Bottoms Up

Our diplomas are far from secure – pages need to be written, tests need to be taken and discrete math needs to be passed (for the love of God). Every superstitious bone in our bodies tells us to hold off on the celebration until we’ve sealed the deal. But, against all accepted wisdom, we’ve decided to tempt fate: it’s our final column baby, and we’re poppin’ the bubbly.

Rating champagne is complicated. Feeling somewhat uninformed, we resorted to the World Wide Web for assistance. Unfortunately this only made matters worse. First, we found out that none of our selection was actually champagne. As you may have heard, if it doesn’t come from the “Champagne” region of France, it isn’t champagne. Only the snobbiest of wine snobs can afford such authenticity, and with the way the economy has been acting (not to mention the five grand tuition hike), we’re no longer in this category.

The Internet continued to bombard us with confusing theories and ideas. According to Wikipedia, when dealing with champagne, the size of the bubbles is inversely proportional to the quality of the bubbly. What the Eph? How are we supposed to know what that even means? Perhaps that size matters, or something like that. Thoroughly confused, already drunk and not knowing what else to do, we decided to bring in a third party as a point of reference. We’re talking about none other than Miller High Life, the champagne of beers. This brought us on much more familiar turf, and we were feeling quite comfortable as we set the three pseudo, or “freedom,” champagnes to our old friend. Which is truly best for living the “high life”? You will soon find out.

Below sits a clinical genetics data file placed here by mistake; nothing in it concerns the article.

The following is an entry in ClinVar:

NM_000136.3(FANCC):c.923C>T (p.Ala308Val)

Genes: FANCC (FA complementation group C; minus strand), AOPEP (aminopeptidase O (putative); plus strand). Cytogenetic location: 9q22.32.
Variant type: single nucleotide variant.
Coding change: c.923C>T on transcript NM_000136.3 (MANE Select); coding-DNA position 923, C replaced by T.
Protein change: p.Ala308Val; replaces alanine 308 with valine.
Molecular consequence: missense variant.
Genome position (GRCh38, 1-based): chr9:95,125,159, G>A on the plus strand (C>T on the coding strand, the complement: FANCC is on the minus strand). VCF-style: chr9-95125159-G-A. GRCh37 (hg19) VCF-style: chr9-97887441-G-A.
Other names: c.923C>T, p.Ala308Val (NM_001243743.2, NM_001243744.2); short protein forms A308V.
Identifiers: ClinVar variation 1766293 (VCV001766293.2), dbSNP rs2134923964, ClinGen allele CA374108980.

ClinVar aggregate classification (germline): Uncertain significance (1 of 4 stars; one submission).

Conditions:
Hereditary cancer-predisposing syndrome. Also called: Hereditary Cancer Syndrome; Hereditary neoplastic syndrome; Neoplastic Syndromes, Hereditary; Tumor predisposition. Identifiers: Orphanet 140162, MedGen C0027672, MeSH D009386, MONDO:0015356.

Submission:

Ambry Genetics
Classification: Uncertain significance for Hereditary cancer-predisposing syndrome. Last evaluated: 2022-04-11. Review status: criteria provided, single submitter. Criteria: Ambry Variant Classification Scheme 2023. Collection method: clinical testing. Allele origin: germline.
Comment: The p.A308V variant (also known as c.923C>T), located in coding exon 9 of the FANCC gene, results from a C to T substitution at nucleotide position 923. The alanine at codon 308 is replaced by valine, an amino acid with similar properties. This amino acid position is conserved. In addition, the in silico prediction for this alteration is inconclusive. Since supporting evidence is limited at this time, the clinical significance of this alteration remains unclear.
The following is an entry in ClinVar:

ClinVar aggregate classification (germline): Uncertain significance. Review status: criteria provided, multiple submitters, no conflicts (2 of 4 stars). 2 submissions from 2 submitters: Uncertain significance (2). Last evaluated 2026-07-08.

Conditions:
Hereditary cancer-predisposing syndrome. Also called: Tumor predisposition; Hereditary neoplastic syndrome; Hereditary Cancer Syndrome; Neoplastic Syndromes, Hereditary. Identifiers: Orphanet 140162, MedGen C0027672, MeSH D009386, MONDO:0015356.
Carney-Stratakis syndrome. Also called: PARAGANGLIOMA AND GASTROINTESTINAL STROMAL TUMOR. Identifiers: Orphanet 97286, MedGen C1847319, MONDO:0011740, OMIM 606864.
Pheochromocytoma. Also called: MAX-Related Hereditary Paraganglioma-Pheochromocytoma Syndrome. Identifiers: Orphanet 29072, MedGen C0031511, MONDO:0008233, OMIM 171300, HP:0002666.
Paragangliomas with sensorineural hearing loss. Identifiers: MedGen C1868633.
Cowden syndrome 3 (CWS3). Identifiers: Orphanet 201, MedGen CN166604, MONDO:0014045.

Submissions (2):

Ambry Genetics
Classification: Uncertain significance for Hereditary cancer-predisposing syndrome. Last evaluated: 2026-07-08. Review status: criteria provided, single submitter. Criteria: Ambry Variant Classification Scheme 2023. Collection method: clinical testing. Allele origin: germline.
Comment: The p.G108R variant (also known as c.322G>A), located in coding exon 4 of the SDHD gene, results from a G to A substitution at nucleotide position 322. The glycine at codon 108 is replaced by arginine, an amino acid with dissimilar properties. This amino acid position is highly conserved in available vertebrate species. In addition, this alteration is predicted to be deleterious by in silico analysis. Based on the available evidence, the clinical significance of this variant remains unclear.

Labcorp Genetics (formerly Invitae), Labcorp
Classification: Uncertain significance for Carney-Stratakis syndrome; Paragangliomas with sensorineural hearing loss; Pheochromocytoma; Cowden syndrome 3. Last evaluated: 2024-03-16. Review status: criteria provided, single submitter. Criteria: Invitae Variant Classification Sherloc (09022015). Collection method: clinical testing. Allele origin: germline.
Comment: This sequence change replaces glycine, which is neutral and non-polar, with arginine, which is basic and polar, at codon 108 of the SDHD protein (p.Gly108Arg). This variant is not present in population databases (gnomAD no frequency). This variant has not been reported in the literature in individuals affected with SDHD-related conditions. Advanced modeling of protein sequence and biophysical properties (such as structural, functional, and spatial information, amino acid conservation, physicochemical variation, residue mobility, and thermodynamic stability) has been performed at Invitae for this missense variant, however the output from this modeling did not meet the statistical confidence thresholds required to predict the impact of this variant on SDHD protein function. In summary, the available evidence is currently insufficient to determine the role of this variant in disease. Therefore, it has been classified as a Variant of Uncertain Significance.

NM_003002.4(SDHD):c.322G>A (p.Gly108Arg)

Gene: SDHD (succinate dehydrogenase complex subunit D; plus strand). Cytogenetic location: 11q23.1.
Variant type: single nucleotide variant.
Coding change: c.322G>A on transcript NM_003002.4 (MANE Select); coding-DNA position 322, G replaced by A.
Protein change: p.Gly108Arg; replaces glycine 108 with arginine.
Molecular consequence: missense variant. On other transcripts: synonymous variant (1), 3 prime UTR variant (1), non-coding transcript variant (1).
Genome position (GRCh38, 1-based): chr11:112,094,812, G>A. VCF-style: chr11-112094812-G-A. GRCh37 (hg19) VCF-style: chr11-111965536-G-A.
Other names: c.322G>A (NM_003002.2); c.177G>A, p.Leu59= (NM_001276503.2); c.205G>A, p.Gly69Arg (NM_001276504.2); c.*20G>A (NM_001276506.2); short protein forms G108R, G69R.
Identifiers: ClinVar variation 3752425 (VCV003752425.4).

First up was the Domaine Ste. Michelle Blanc de Blancs. With such a name you would never guess that it hails from Washington State – about as far away as you can get from France. We did not like this anti-American masquerade. We did like how DSMBdB or “Michelle” had an actual cork, which flew over 10 feet farther than the leading competitor’s. Great! Our friend’s dog, “W.F. Baby,” also seemed to enjoy gnawing on this cork more than its cork competitors. Clearly we had high hopes even though the bubbles were quite large. The initial nose is tart, with notes of grapefruit. The taste is also tart and effervescent initially, but falls flat quickly with a lingering, grassy aftertaste. The light, crisp, slightly toasted taste of Miller High Life tasted like pure gold in comparison to “Michelle.” High Life’s microscopic bubbles and superior quality convinced us that Wikipedia was right, at least this once (sorry, professor): High Life one, champagne zero.

Our next freedom-bubb, Korbel, also had a real cork, though it failed in both the distance and dog-attraction contests, so we were disappointed to have paid more for it. Pouring the Korbel into our Solo cups revealed smaller bubbles, like High Life – a definite good sign. The smell is similarly tart, but lemony. Compared to Michelle, Korbel pops like pop rocks – the bubbles are very active and the taste is much sweeter. This taste enthralls but does not punish. This party lasts all night, while “Michelle” gets busted by Security at ten (noise complaint my a—). It’s now neck and neck.

Next up was the ever-present and always faithful Andre. For this tasting we chose “Extra Dry” but, looking back on freshman year, our friend “Brut” also deserves to be mentioned. Like Korbel, Andre hails from California. It made up for its lack of cork with a very modest price tag. Andre lost considerable points by having extremely large bubbles – the largest of those we tested. The smell is very – “different,” with an unexpected harshness and notes of vanilla. The taste is initially tart, with hints of grape, but falls flat with astonishing speed. The grape taste lingers, giving it a finish more similar to cheap wine than cheap “champagne.” Andre means a lot to each of us, but didn’t stack up with the competitors in a side-by-side comparison.

After a rigorous and professional tasting, Miller High Life came out on top! It defended its title as the “champagne of beers” while its modest price tag (24 bottles cost the same as one bottle of Korbel) ensured that we’ll be living the high life – whether or not we get our diplomas.
So that’s it – we’re out. We’ve had a good time, enjoyed ourselves and picked up alcohol habits that will endure for some time – all we can hope is that you all can say that same. Cheers.

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